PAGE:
Wooden cladding can be a great way to enhance the exterior of a building. However, there are different types of wood cladding and it’s important to make the right choice.
One of the major things to decide upon is which type of wood you want. This will impact both the appearance of the building and the practical properties of the cladding.
Oak is a very hardwearing wood. In fact its durability and natural resistance to rot and pests mean that it’s sometimes used without being treated. Using a protective treatment such as D1 Pro hardwood oil is still definitely advised in order to avoid damage. This will give an oiled finish, and will prevent the discolouration and staining that oak experiences.
Oak offers a natural, attractive appearance, and though not the cheapest, it’s not the most expensive either. This is partly because it tends to be either grown in the UK or imported from relatively nearby European nations.
Western Red Cedar
This is one of the most popular species for wood cladding. It’s a softwood and is therefore less resistant to physical knocks and scrapes than oak. However, good-quality heartwood is similarly weather resistant, though also shares oak’s tendency to discolour. For this reason, a protective treatment is advisable.
For a natural look we would suggest Textrol wood oil or Aquadecks water-based wood finish. However, Shed & Fence Paint will give a coloured opaque matt finish if you’re looking for a bold statement. It’s a relatively expensive choice of wood, partly because most of the supply is still imported from North America. It’s not suitable for use with non-galvanised, non-stainless steel fittings as the oils in the wood encourage rust.
Douglas Fir is a softwood and has a reputation for being another wood that can be used untreated. However, this is only true of certain grades. We would recommend protecting it using a saturating wood oil to prevent damage; this can be costly, or sometimes impossible to repair.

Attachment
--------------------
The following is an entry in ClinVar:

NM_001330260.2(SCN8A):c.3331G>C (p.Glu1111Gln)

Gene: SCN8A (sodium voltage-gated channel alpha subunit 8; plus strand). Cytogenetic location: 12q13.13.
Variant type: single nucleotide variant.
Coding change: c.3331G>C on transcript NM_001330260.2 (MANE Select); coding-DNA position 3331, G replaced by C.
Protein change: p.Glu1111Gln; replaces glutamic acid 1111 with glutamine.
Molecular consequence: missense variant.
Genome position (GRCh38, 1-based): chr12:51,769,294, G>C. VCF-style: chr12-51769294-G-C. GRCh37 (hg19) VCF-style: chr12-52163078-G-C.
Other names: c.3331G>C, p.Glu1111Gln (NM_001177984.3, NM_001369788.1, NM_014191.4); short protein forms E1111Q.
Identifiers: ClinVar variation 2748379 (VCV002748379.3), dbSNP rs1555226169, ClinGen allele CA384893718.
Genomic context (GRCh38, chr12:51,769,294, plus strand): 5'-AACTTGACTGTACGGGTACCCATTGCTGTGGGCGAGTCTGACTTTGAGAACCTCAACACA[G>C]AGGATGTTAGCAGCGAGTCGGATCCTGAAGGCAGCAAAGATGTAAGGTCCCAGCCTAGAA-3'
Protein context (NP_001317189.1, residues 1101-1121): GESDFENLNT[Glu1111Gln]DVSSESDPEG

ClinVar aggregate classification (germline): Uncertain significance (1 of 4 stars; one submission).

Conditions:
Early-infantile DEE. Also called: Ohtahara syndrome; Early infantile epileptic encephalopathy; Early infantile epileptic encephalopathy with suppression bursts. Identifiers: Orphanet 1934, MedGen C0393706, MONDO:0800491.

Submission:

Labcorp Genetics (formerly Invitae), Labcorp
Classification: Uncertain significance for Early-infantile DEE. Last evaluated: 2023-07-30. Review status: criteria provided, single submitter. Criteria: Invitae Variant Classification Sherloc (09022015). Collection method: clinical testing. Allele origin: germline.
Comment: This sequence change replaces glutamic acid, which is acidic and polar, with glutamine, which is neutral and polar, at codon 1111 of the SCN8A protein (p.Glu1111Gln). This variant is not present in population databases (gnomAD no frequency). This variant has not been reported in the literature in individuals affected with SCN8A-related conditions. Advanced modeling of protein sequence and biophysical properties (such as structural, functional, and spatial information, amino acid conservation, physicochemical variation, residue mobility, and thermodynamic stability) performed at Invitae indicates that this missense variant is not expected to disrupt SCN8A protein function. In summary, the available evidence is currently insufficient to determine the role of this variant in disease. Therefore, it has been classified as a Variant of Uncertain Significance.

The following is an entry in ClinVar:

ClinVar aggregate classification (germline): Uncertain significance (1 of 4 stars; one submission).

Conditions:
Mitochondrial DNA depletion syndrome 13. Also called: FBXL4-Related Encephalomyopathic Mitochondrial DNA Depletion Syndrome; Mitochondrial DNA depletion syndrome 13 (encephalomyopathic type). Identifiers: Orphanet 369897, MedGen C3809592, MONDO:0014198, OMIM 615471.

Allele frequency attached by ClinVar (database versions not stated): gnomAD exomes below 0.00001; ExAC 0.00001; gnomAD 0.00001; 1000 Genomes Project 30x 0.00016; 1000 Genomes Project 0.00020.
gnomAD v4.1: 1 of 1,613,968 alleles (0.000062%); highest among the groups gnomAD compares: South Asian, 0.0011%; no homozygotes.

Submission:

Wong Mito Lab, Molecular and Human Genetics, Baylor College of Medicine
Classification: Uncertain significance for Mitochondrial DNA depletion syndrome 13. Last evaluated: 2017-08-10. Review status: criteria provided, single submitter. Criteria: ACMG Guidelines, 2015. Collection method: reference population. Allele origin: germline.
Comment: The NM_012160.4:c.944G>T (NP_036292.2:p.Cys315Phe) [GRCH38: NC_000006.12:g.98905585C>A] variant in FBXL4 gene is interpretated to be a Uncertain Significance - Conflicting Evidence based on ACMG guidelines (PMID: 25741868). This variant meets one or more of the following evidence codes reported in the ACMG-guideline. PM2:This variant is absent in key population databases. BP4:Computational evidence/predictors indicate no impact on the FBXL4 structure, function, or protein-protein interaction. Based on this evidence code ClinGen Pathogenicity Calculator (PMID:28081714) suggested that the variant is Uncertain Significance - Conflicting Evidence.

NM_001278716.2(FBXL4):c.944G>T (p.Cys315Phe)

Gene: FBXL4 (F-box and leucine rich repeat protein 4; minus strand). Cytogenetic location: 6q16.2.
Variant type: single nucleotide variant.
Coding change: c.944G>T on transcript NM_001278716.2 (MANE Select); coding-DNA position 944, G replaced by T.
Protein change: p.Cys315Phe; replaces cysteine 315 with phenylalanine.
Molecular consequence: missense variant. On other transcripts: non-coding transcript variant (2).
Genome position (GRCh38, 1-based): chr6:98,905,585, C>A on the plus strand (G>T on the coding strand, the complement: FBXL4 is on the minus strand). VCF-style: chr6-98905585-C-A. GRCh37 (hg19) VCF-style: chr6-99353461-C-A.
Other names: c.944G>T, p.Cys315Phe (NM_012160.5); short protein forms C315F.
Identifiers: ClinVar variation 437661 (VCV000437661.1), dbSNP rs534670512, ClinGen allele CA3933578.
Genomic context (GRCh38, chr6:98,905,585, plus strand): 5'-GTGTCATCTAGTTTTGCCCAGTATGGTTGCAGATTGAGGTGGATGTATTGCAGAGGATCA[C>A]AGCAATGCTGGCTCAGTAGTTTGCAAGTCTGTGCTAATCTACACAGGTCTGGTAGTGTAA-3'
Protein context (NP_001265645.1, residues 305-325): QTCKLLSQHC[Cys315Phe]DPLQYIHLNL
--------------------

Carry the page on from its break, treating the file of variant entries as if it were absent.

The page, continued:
The expected service life of 25-30 years, while respectable, is also less than many other species. Douglas fir is, however, resistant to impact damage, relatively easy to obtain, and less prone to movement than other species. Boards are also available in longer continuous lengths than most other species, as the trees tend to grow tall and straight.
Pine is a not really a stand-out wood cladding material in any area such as weather-resistance or durability. It is, however, a readily-available and relatively low-cost wood cladding solution. A quality treatment will definitely be necessary to keep your pine in good condition. This will also ensure a decent service life.
Textrol wood oil, Textrol HES single coat finish, or D1 Pro hardwood oil will give powerful, low-maintenance protection with an oiled finish. Shed & Fence Paint will offer similarly robust preservation properties and a choice of less natural but more colourful tones.
We hope you found this post on the different types of wood cladding helpful. If you have any other advice or top tips, please feel free to leave them in the comments below. We love hearing from you!